Two mice were excluded due to having less than 1 million reads in either the liver or brain, while other samples produced just over 1 million to 18 million reads (Supplementary Table 1) (Additional File 1). Exercised and sedentary groups were combined for the purposes of this study due to no significant difference in their aging phenotype or number of mtDNA mutations [7].

In total, fastq files from 14 PolG animals ranging in ages from 9 to 12 months were examined here. Sequences are available via NCBI (BioProject PRJNA723420). Sample accessions are in Supplementary Table 1 (Additional File 1). To compare mtDNA mutations in PolG mice with those from wild type mice, similar sequencing datasets from brain tissue (N = 2) and liver tissue (N = 3) of wild type, C57BL6/N mice (aged 9 to 10 weeks) were examined using publicly available datasets (PRJNA434306; sequence read archive accession numbers: SRS2971016, SRS2971023, SRS2971032, SRS2971026, SRS2971022).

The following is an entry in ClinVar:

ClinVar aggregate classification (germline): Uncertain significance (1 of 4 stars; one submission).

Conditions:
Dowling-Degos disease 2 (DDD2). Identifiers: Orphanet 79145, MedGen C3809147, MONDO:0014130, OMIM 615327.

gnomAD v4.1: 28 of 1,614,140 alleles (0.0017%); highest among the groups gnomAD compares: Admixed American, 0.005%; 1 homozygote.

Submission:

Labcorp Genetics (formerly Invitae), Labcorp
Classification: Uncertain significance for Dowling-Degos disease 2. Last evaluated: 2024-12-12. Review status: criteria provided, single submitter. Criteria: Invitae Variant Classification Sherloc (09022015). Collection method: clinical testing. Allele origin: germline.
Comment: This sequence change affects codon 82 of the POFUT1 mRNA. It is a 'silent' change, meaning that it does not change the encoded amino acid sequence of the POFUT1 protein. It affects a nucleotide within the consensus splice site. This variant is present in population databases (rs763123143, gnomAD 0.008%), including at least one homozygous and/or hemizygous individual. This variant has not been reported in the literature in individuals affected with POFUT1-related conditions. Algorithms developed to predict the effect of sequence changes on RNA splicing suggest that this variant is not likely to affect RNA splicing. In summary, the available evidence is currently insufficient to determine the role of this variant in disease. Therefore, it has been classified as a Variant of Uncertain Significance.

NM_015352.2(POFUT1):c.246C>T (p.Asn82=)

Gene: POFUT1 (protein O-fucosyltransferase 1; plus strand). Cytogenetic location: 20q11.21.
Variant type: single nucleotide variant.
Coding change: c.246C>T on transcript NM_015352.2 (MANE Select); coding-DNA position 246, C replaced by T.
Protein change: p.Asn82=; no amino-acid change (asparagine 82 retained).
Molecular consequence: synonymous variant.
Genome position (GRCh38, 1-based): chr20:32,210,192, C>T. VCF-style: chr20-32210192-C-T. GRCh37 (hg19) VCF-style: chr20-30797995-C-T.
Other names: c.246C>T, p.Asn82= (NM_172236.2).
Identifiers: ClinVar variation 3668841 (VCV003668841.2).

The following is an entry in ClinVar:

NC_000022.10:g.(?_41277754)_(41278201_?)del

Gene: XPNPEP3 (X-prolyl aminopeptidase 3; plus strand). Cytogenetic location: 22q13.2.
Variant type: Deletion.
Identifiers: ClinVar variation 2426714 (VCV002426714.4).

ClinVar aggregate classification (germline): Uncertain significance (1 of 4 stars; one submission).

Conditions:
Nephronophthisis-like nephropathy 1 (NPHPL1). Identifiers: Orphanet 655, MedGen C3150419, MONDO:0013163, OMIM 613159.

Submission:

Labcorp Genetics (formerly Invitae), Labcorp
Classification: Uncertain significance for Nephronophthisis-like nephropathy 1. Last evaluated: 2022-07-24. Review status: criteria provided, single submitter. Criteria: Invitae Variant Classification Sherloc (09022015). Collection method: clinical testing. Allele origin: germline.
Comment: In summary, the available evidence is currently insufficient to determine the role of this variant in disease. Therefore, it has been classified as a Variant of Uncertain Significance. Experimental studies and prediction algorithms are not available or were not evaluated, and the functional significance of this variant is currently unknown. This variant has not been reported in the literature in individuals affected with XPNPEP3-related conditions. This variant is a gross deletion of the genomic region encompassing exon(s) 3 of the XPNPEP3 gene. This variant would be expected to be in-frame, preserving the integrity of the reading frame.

Raw sequencing reads were processed using Trimmomatic default parameters, aligned with bwa (v.0.7.17) mem against the mouse mm10 genome (Genbank ID: AY172335), and mutations were called using GATK Mutect2 v4.1.7.0 with all default settings in mitochondria mode (Fig. 1A) [77,78,79]. The primary benefit of mitochondria mode is to account for the artificial breakpoint in circular genomes. We included wild type samples to check for false-positive mutation calls. Since there were on the order of 3 mutations per wild type mouse, we determined that the pipeline was sufficient in filtering false-positive variant calls. A custom python script containing the exact commands to process these sequence datasets can be found on github [80].

Defining metrics to quantify mtDNA mutations